A new study has rekindled hope for patients suffering from schizophrenia and autism after scientists implanted human brain cells into newborn rats, opening up a new avenue for the investigation to treat psychiatric conditions.
“Many disorders such as autism and schizophrenia are likely uniquely human but the human brain certainly has not been very accessible,” said Dr. Sergiu Pasca, senior author of a study describing the work, published in the journal Nature.
More than a dozen different brain areas have already been assembled in small parts by scientists using stem cells in Petri dishes. “However neurons don’t grow to the size which a human neuron in an actual human brain would grow,” said Sergiu Pasca, the study’s lead author and professor of psychiatry and behavioral sciences at Stanford University.
They are unable to articulate the signs and symptoms that a defect will exhibit in isolation from a body. Scientists put organoids—collections of human brain cells—into the brains of young rats to get past these limitations.
The age of the rats was crucial since human neurons have previously been implanted into adult rats; however, since an animal’s brain stops maturing at a certain age, the ability of implanted cells to integrate is constrained.
“By transplanting them at these early stages, we found that these organoids can grow relatively large, they become vascularised (receive nutrients) by the rat, and they can cover about a third of a rat’s (brain) hemisphere,” Pasca said.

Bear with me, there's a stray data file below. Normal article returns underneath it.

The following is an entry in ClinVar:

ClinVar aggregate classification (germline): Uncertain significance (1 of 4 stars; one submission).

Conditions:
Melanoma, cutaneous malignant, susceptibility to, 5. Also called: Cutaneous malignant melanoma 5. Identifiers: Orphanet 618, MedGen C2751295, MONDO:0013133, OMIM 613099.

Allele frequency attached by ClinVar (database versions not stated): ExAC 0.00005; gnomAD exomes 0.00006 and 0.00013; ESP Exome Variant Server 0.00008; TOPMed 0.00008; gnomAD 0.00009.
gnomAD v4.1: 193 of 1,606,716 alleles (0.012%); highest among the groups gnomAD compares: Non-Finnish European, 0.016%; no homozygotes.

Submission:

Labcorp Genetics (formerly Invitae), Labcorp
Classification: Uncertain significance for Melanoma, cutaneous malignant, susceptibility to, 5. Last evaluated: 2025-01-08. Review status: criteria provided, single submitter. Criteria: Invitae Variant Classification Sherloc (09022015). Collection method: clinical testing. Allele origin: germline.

Air was blown across the rats’ whiskers, causing electrical activity in the human neurons, to see how effectively they integrated with the rat brains and bodies. That demonstrated an input connection since the human brain tissue responded to external stimulation of the rat’s body.
The rats were trained to expect a “prize” of water from a spout when blue light shone on the neurons via a cable in the animals’ skulls after scientists inserted human brain cells modified to respond to blue light.
According to a study published on October 12 in the journal Nature, after two weeks, pulsing the blue light caused the rats to rush to the spout. The team has now demonstrated using this technique that organoids derived from Timothy syndrome patients grow more slowly and exhibit less electrical activity than organoids derived from healthy individuals.
But, according to Pasca, it is morally required to develop new approaches to understanding and managing psychiatric diseases. Psychological conditions that affect people are largely unique to humans. Therefore, scientists must carefully consider how far they want to take some of these models in the future, he said.